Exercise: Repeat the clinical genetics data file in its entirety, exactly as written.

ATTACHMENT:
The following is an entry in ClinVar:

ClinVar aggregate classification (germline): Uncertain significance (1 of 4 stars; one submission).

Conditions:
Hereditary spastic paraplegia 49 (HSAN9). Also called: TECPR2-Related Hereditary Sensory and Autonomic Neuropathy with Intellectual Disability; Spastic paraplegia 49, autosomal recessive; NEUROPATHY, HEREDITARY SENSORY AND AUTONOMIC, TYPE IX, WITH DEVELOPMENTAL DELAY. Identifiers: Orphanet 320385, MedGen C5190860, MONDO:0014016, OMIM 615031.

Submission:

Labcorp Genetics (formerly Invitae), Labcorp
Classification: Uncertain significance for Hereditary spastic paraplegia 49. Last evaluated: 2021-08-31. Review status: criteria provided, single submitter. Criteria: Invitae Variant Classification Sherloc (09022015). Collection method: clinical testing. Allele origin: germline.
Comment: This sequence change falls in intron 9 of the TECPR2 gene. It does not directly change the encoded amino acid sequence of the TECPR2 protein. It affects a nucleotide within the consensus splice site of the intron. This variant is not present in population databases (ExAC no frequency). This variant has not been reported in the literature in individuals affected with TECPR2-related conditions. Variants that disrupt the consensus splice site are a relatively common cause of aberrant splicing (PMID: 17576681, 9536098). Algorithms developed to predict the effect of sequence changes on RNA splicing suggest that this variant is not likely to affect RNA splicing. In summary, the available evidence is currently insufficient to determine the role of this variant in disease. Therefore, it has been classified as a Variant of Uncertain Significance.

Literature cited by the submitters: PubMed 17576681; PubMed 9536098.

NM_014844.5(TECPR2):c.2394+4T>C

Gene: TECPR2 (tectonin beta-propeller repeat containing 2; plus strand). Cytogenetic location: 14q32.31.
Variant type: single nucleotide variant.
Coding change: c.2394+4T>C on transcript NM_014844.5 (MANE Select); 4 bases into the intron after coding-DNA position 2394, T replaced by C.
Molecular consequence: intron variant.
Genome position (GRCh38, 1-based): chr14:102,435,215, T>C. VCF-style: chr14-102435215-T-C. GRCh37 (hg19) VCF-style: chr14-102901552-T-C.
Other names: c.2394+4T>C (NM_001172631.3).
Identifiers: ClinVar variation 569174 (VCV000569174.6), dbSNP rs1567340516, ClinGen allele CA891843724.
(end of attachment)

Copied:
The following is an entry in ClinVar:

ClinVar aggregate classification (germline): Uncertain significance (1 of 4 stars; one submission).

Conditions:
Hereditary spastic paraplegia 49 (HSAN9). Also called: TECPR2-Related Hereditary Sensory and Autonomic Neuropathy with Intellectual Disability; Spastic paraplegia 49, autosomal recessive; NEUROPATHY, HEREDITARY SENSORY AND AUTONOMIC, TYPE IX, WITH DEVELOPMENTAL DELAY. Identifiers: Orphanet 320385, MedGen C5190860, MONDO:0014016, OMIM 615031.

Submission:

Labcorp Genetics (formerly Invitae), Labcorp
Classification: Uncertain significance for Hereditary spastic paraplegia 49. Last evaluated: 2021-08-31. Review status: criteria provided, single submitter. Criteria: Invitae Variant Classification Sherloc (09022015). Collection method: clinical testing. Allele origin: germline.
Comment: This sequence change falls in intron 9 of the TECPR2 gene. It does not directly change the encoded amino acid sequence of the TECPR2 protein. It affects a nucleotide within the consensus splice site of the intron. This variant is not present in population databases (ExAC no frequency). This variant has not been reported in the literature in individuals affected with TECPR2-related conditions. Variants that disrupt the consensus splice site are a relatively common cause of aberrant splicing (PMID: 17576681, 9536098). Algorithms developed to predict the effect of sequence changes on RNA splicing suggest that this variant is not likely to affect RNA splicing. In summary, the available evidence is currently insufficient to determine the role of this variant in disease. Therefore, it has been classified as a Variant of Uncertain Significance.

Literature cited by the submitters: PubMed 17576681; PubMed 9536098.

NM_014844.5(TECPR2):c.2394+4T>C

Gene: TECPR2 (tectonin beta-propeller repeat containing 2; plus strand). Cytogenetic location: 14q32.31.
Variant type: single nucleotide variant.
Coding change: c.2394+4T>C on transcript NM_014844.5 (MANE Select); 4 bases into the intron after coding-DNA position 2394, T replaced by C.
Molecular consequence: intron variant.
Genome position (GRCh38, 1-based): chr14:102,435,215, T>C. VCF-style: chr14-102435215-T-C. GRCh37 (hg19) VCF-style: chr14-102901552-T-C.
Other names: c.2394+4T>C (NM_001172631.3).
Identifiers: ClinVar variation 569174 (VCV000569174.6), dbSNP rs1567340516, ClinGen allele CA891843724.